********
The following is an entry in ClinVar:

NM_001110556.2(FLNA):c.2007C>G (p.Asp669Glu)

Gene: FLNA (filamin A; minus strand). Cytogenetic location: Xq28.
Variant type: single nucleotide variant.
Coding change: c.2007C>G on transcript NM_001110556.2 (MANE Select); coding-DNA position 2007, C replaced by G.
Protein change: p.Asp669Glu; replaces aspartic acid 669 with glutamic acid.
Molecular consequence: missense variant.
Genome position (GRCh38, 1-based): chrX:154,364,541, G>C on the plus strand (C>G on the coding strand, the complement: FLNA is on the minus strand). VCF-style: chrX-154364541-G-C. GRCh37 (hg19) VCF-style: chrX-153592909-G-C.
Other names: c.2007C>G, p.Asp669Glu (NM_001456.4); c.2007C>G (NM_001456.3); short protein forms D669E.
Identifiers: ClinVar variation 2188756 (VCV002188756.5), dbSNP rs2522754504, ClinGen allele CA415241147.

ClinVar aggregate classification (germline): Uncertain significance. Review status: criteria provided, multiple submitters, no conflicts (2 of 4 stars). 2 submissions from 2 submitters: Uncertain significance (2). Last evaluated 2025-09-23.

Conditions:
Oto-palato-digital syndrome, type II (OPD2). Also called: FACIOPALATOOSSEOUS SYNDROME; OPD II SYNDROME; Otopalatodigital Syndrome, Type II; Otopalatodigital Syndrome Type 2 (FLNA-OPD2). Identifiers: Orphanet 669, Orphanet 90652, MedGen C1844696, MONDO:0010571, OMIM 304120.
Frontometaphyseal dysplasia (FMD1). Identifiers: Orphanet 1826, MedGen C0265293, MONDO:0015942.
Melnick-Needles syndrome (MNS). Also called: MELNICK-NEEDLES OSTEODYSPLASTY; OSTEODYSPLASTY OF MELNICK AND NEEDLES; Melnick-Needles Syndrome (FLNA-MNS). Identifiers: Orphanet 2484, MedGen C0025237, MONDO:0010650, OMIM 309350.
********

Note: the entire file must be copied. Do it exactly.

The following is an entry in ClinVar:

NM_001110556.2(FLNA):c.2007C>G (p.Asp669Glu)

Gene: FLNA (filamin A; minus strand). Cytogenetic location: Xq28.
Variant type: single nucleotide variant.
Coding change: c.2007C>G on transcript NM_001110556.2 (MANE Select); coding-DNA position 2007, C replaced by G.
Protein change: p.Asp669Glu; replaces aspartic acid 669 with glutamic acid.
Molecular consequence: missense variant.
Genome position (GRCh38, 1-based): chrX:154,364,541, G>C on the plus strand (C>G on the coding strand, the complement: FLNA is on the minus strand). VCF-style: chrX-154364541-G-C. GRCh37 (hg19) VCF-style: chrX-153592909-G-C.
Other names: c.2007C>G, p.Asp669Glu (NM_001456.4); c.2007C>G (NM_001456.3); short protein forms D669E.
Identifiers: ClinVar variation 2188756 (VCV002188756.5), dbSNP rs2522754504, ClinGen allele CA415241147.

ClinVar aggregate classification (germline): Uncertain significance. Review status: criteria provided, multiple submitters, no conflicts (2 of 4 stars). 2 submissions from 2 submitters: Uncertain significance (2). Last evaluated 2025-09-23.

Conditions:
Oto-palato-digital syndrome, type II (OPD2). Also called: FACIOPALATOOSSEOUS SYNDROME; OPD II SYNDROME; Otopalatodigital Syndrome, Type II; Otopalatodigital Syndrome Type 2 (FLNA-OPD2). Identifiers: Orphanet 669, Orphanet 90652, MedGen C1844696, MONDO:0010571, OMIM 304120.
Frontometaphyseal dysplasia (FMD1). Identifiers: Orphanet 1826, MedGen C0265293, MONDO:0015942.
Melnick-Needles syndrome (MNS). Also called: MELNICK-NEEDLES OSTEODYSPLASTY; OSTEODYSPLASTY OF MELNICK AND NEEDLES; Melnick-Needles Syndrome (FLNA-MNS). Identifiers: Orphanet 2484, MedGen C0025237, MONDO:0010650, OMIM 309350.